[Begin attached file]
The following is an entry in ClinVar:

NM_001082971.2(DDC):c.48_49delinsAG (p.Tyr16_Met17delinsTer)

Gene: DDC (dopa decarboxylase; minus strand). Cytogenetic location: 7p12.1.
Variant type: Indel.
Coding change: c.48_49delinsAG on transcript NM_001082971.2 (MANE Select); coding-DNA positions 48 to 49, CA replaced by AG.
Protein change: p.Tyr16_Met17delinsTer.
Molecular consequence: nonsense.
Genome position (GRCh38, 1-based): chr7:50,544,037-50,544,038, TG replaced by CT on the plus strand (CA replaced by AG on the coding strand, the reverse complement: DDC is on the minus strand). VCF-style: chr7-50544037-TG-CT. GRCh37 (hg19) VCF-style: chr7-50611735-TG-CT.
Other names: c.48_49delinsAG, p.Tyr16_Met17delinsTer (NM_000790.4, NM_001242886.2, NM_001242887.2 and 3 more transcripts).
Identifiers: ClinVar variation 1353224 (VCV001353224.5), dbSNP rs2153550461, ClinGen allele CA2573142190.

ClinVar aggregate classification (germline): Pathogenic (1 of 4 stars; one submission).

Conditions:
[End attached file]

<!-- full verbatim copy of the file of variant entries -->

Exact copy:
The following is an entry in ClinVar:

NM_001082971.2(DDC):c.48_49delinsAG (p.Tyr16_Met17delinsTer)

Gene: DDC (dopa decarboxylase; minus strand). Cytogenetic location: 7p12.1.
Variant type: Indel.
Coding change: c.48_49delinsAG on transcript NM_001082971.2 (MANE Select); coding-DNA positions 48 to 49, CA replaced by AG.
Protein change: p.Tyr16_Met17delinsTer.
Molecular consequence: nonsense.
Genome position (GRCh38, 1-based): chr7:50,544,037-50,544,038, TG replaced by CT on the plus strand (CA replaced by AG on the coding strand, the reverse complement: DDC is on the minus strand). VCF-style: chr7-50544037-TG-CT. GRCh37 (hg19) VCF-style: chr7-50611735-TG-CT.
Other names: c.48_49delinsAG, p.Tyr16_Met17delinsTer (NM_000790.4, NM_001242886.2, NM_001242887.2 and 3 more transcripts).
Identifiers: ClinVar variation 1353224 (VCV001353224.5), dbSNP rs2153550461, ClinGen allele CA2573142190.

ClinVar aggregate classification (germline): Pathogenic (1 of 4 stars; one submission).

Conditions: